Fun Money: Learning Finance Through Stories
In This Article:
Questions for before the story
- Have you ever received money and tried really hard to save it?
- Why do you think it is hard to save money?
- What do you like to spend your money on?
- (Show the cover and read the title.) What do you already know from the cover and the title of the story?
- Before you begin reading, ask your child to figure out the amount of money in the numbers you read to them. For example, if Alexander had 3 quarters, 4 dimes, and 17 pennies, how much money would he have altogether? This is great practice and will help your child get a better concept of money as she listens to Alexander's tale of money troubles.
Questions for after the story
- You could say that Alexander's money was "burning a hole in his pocket." What does this expression mean?
- What did Alexander spend his money on? Would you spend your money on the same things or would you choose something different?
- Why are his brothers able to save more money than Alexander?
Activities to do together
- Do the math! How much money did Alexander start out with? How much did he actually get to spend? How much money do Anthony and Nicholas still have? Work together to write word problems from the story, and do some money math to get the answers.
- Come up with some good money-making ideas. Alexander tries to sell the gum he has already chewed, pull out a tooth that's not loose, and return non-refundable bottles. Have your child make a list of some better ways to make money. Write her ideas on graph paper.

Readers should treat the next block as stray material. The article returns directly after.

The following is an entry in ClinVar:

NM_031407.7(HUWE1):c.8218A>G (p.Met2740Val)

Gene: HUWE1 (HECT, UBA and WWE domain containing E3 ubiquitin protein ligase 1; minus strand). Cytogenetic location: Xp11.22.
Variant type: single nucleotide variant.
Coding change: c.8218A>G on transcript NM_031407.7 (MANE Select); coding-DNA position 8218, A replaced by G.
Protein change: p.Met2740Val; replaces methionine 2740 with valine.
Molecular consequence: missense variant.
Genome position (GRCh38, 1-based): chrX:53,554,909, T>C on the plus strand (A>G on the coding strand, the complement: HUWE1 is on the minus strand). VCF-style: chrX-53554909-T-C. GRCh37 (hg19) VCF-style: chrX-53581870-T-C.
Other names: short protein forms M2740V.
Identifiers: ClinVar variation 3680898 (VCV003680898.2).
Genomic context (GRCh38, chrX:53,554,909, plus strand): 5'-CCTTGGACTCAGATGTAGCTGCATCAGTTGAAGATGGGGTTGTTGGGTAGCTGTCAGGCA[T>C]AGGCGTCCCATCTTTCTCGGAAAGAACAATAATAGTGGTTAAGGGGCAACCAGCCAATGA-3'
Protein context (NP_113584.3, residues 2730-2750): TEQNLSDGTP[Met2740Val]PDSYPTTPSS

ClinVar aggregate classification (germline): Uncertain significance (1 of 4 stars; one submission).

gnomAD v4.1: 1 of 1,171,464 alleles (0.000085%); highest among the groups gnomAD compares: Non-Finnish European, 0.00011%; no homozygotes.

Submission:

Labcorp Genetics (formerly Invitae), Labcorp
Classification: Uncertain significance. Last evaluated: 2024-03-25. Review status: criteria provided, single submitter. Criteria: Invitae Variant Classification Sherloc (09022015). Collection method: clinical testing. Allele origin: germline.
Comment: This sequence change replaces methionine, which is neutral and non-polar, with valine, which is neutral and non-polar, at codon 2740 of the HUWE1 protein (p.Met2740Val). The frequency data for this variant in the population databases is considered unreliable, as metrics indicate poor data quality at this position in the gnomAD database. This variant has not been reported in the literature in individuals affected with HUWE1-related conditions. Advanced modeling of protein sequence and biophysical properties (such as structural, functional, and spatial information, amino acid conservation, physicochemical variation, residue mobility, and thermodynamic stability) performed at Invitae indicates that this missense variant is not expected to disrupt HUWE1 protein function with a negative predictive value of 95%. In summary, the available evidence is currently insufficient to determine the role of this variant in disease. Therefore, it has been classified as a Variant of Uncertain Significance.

- Kids learn the value of money when they have a chance to earn and spend it. Having an allowance or spending money has a practical benefit: it gives children experience doing money math. If your family doesn't want to hand out real currency, try making coupons that are redeemable for various treats, like ice cream for dessert, or home-baked cookies or activities such as an extra bedtime story or a visit to the zoo. You can hand out a certain number of coupons in a month and your child can learn to save that way as well.
- You can reinforce the value of saving by offering some sort of dividend to your child if she manages to keep her money in a piggy bank. For example, you might offer to match the amount your child is trying to save when the goal is met, or contribute a dime for every dollar your child manages to save - a pretty generous interest rate!
- Show your child how to set up a simple ledger page to keep track of a budget and expenses. Try out some of the tools of the trade, such as a computer spreadsheet program.
- Have your child research recycling guidelinesin your community. Survey local stores to see which ones sell bottles that may be returned for a small refund.
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